Rhys Hoskins watched the fly ball travel to left field, using whatever energy he could muster to help it keep flying.
“Get up, Harp,” Hoskins yelled to help Bryce Harper’s hit soar over the fence at Marlins Park on Thursday afternoon. “Get up. We’ve got action, folks.”
There was no baseball to be played Thursday as opening day was postponed because of the coronavirus pandemic. But Hoskins still found a way to “get to Miami” as he played Marlins infielder Miguel Rojas in a virtual season opener on PlayStation’s MLB The Show.
The players played as their respective teams and talked throughout the telecast, which was streamed on YouTube. Harper’s homer, which Hoskins controlled him to hit in the seventh inning, broke a scoreless tie en route to a 2-0 Phillies win.
There’s still no telling when baseball will return this season. Having the real players mash buttons to control their video-game likenesses is the closest the Phillies could get to having baseball on opening day.
"This was a lot of fun,” Hoskins said. “It was good to get some baseball in on opening day. Stay safe. Be healthy. Be smart and stay home. This thing will pass and we’ll get to go on with life and get some baseball back.”
Hoskins’ lineup started with Andrew McCutchen, who would not have played Thursday if the season was not delayed but was deemed healthy for the video-game opener. Aaron Nola was the starting pitcher, but Hoskins almost took him out after just 66 pitches - two fewer pitches than Gabe Kapler let Nola throw in the 2018 opener - before he reconsidered. Nola pitched six scoreless innings.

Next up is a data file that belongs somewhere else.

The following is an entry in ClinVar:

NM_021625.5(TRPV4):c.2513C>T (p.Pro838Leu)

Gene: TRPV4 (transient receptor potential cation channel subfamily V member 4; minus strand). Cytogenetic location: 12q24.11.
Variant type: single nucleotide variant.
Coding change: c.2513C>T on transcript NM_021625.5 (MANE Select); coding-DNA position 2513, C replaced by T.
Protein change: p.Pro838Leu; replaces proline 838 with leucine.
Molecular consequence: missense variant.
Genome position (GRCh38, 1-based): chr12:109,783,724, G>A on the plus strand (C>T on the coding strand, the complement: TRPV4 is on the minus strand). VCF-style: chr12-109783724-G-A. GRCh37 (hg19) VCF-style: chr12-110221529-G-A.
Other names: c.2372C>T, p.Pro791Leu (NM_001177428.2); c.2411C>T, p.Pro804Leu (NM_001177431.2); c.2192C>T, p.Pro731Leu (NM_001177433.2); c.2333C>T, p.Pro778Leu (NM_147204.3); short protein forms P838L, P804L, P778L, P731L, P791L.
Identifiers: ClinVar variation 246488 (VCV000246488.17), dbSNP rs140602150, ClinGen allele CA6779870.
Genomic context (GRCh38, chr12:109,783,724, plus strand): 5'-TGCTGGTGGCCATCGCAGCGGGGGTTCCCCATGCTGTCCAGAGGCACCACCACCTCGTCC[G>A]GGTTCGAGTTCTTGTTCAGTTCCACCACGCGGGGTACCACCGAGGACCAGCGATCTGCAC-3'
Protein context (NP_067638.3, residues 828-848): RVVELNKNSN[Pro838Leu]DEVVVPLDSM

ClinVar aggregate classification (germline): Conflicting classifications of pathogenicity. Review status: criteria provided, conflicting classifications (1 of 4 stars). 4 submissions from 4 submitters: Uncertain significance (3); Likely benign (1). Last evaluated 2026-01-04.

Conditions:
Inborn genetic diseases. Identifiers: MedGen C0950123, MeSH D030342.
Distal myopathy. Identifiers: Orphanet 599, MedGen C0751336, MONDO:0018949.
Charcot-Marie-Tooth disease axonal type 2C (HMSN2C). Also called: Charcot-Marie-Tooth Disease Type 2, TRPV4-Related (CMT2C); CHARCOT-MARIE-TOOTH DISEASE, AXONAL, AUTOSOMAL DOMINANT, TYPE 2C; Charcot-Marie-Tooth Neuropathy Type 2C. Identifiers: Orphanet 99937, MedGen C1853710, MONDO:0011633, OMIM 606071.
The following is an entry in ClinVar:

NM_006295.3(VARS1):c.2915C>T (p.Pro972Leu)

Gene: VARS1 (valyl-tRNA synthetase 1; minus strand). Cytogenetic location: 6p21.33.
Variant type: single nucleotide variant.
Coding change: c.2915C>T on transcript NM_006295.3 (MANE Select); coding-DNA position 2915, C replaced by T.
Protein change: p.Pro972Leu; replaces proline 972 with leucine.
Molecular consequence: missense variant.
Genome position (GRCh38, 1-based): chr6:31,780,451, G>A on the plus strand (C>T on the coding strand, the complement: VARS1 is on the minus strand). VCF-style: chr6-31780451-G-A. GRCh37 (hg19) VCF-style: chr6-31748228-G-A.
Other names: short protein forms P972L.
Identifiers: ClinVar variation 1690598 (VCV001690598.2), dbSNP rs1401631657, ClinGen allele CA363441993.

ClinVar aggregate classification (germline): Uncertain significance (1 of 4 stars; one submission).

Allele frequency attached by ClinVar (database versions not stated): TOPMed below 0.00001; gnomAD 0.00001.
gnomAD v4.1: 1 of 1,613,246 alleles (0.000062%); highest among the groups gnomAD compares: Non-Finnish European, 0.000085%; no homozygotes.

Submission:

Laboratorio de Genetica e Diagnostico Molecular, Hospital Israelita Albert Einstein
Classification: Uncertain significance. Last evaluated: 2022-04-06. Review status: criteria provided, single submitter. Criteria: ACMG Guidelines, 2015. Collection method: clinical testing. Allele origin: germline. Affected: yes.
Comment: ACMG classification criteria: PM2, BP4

Hoskins, playing as himself, grounded out with the bases loaded early in the game but walked to keep a rally going in the eighth.
“I do know how to do that,” said Hoskins, who led the National League last season with 116 walks.
The players made small talk as they pressed buttons, asking each other about their teammates, discussing their sneaker collections, and naming their favorite places to eat during road trips. Rojas, 31, named Philadelphia’s Federal Donuts as one of his top picks.
“Those chicken sandwiches there are unbelievable,” he said.
Major League Baseball continues to be optimistic that teams could gather in the middle of May for spring training. But that’s just a guess as everything depends on what happens with the pandemic. So for opening day, the league rolled out historical games for each team to have an all-day baseball marathon.
At 4:10 p.m. -- the time of the originally scheduled season opener -- McCutchen stepped to the plate at a virtual Marlins Park. The first pitch was a fastball, which McCutchen whiffed at. Baseball, at least in some fashion, was back.